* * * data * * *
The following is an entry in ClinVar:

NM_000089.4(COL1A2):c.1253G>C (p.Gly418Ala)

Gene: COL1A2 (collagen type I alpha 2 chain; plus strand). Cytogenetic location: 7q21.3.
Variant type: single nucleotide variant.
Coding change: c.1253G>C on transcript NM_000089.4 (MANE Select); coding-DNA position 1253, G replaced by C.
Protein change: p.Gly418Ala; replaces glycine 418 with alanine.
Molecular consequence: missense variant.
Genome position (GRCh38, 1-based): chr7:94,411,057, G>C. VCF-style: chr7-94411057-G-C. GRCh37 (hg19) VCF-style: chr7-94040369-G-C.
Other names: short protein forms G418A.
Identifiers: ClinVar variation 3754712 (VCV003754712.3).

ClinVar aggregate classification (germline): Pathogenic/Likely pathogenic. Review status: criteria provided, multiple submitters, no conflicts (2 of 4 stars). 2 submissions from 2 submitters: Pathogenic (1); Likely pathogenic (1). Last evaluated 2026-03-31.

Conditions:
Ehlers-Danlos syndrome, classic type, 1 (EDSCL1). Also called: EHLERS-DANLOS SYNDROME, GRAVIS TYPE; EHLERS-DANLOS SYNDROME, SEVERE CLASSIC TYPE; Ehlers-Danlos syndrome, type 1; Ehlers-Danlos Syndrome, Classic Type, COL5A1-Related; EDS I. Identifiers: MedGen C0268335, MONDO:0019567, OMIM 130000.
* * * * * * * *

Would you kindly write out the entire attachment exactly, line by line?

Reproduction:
The following is an entry in ClinVar:

NM_000089.4(COL1A2):c.1253G>C (p.Gly418Ala)

Gene: COL1A2 (collagen type I alpha 2 chain; plus strand). Cytogenetic location: 7q21.3.
Variant type: single nucleotide variant.
Coding change: c.1253G>C on transcript NM_000089.4 (MANE Select); coding-DNA position 1253, G replaced by C.
Protein change: p.Gly418Ala; replaces glycine 418 with alanine.
Molecular consequence: missense variant.
Genome position (GRCh38, 1-based): chr7:94,411,057, G>C. VCF-style: chr7-94411057-G-C. GRCh37 (hg19) VCF-style: chr7-94040369-G-C.
Other names: short protein forms G418A.
Identifiers: ClinVar variation 3754712 (VCV003754712.3).

ClinVar aggregate classification (germline): Pathogenic/Likely pathogenic. Review status: criteria provided, multiple submitters, no conflicts (2 of 4 stars). 2 submissions from 2 submitters: Pathogenic (1); Likely pathogenic (1). Last evaluated 2026-03-31.

Conditions:
Ehlers-Danlos syndrome, classic type, 1 (EDSCL1). Also called: EHLERS-DANLOS SYNDROME, GRAVIS TYPE; EHLERS-DANLOS SYNDROME, SEVERE CLASSIC TYPE; Ehlers-Danlos syndrome, type 1; Ehlers-Danlos Syndrome, Classic Type, COL5A1-Related; EDS I. Identifiers: MedGen C0268335, MONDO:0019567, OMIM 130000.